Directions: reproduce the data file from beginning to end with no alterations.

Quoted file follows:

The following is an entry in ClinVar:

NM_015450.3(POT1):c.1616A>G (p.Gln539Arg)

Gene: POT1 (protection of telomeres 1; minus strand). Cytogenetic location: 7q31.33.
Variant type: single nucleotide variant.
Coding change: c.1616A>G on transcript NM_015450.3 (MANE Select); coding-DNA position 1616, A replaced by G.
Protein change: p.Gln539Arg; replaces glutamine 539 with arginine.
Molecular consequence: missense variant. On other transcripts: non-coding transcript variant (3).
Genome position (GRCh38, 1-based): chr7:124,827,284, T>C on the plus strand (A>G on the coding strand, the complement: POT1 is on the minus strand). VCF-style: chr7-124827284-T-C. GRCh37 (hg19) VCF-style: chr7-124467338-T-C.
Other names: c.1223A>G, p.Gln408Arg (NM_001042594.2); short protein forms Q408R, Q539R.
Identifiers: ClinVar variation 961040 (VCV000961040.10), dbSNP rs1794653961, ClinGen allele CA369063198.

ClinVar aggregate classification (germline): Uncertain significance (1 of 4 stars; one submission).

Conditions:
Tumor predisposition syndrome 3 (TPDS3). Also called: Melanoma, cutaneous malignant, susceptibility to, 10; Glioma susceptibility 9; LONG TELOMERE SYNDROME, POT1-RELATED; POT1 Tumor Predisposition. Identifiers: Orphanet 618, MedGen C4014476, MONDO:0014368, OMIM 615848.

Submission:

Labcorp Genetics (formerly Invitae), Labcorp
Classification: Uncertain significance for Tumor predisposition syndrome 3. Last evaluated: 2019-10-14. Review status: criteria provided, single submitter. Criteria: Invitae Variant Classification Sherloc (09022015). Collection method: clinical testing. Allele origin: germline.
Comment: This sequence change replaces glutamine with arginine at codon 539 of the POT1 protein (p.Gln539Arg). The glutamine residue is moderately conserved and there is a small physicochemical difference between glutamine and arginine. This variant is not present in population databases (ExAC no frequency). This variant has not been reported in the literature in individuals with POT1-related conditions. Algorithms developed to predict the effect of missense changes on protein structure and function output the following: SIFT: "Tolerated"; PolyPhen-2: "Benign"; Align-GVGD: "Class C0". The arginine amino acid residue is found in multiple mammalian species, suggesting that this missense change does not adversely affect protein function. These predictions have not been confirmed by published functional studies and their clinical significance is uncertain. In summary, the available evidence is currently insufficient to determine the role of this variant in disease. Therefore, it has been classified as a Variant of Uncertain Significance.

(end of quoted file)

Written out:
The following is an entry in ClinVar:

NM_015450.3(POT1):c.1616A>G (p.Gln539Arg)

Gene: POT1 (protection of telomeres 1; minus strand). Cytogenetic location: 7q31.33.
Variant type: single nucleotide variant.
Coding change: c.1616A>G on transcript NM_015450.3 (MANE Select); coding-DNA position 1616, A replaced by G.
Protein change: p.Gln539Arg; replaces glutamine 539 with arginine.
Molecular consequence: missense variant. On other transcripts: non-coding transcript variant (3).
Genome position (GRCh38, 1-based): chr7:124,827,284, T>C on the plus strand (A>G on the coding strand, the complement: POT1 is on the minus strand). VCF-style: chr7-124827284-T-C. GRCh37 (hg19) VCF-style: chr7-124467338-T-C.
Other names: c.1223A>G, p.Gln408Arg (NM_001042594.2); short protein forms Q408R, Q539R.
Identifiers: ClinVar variation 961040 (VCV000961040.10), dbSNP rs1794653961, ClinGen allele CA369063198.

ClinVar aggregate classification (germline): Uncertain significance (1 of 4 stars; one submission).

Conditions:
Tumor predisposition syndrome 3 (TPDS3). Also called: Melanoma, cutaneous malignant, susceptibility to, 10; Glioma susceptibility 9; LONG TELOMERE SYNDROME, POT1-RELATED; POT1 Tumor Predisposition. Identifiers: Orphanet 618, MedGen C4014476, MONDO:0014368, OMIM 615848.

Submission:

Labcorp Genetics (formerly Invitae), Labcorp
Classification: Uncertain significance for Tumor predisposition syndrome 3. Last evaluated: 2019-10-14. Review status: criteria provided, single submitter. Criteria: Invitae Variant Classification Sherloc (09022015). Collection method: clinical testing. Allele origin: germline.
Comment: This sequence change replaces glutamine with arginine at codon 539 of the POT1 protein (p.Gln539Arg). The glutamine residue is moderately conserved and there is a small physicochemical difference between glutamine and arginine. This variant is not present in population databases (ExAC no frequency). This variant has not been reported in the literature in individuals with POT1-related conditions. Algorithms developed to predict the effect of missense changes on protein structure and function output the following: SIFT: "Tolerated"; PolyPhen-2: "Benign"; Align-GVGD: "Class C0". The arginine amino acid residue is found in multiple mammalian species, suggesting that this missense change does not adversely affect protein function. These predictions have not been confirmed by published functional studies and their clinical significance is uncertain. In summary, the available evidence is currently insufficient to determine the role of this variant in disease. Therefore, it has been classified as a Variant of Uncertain Significance.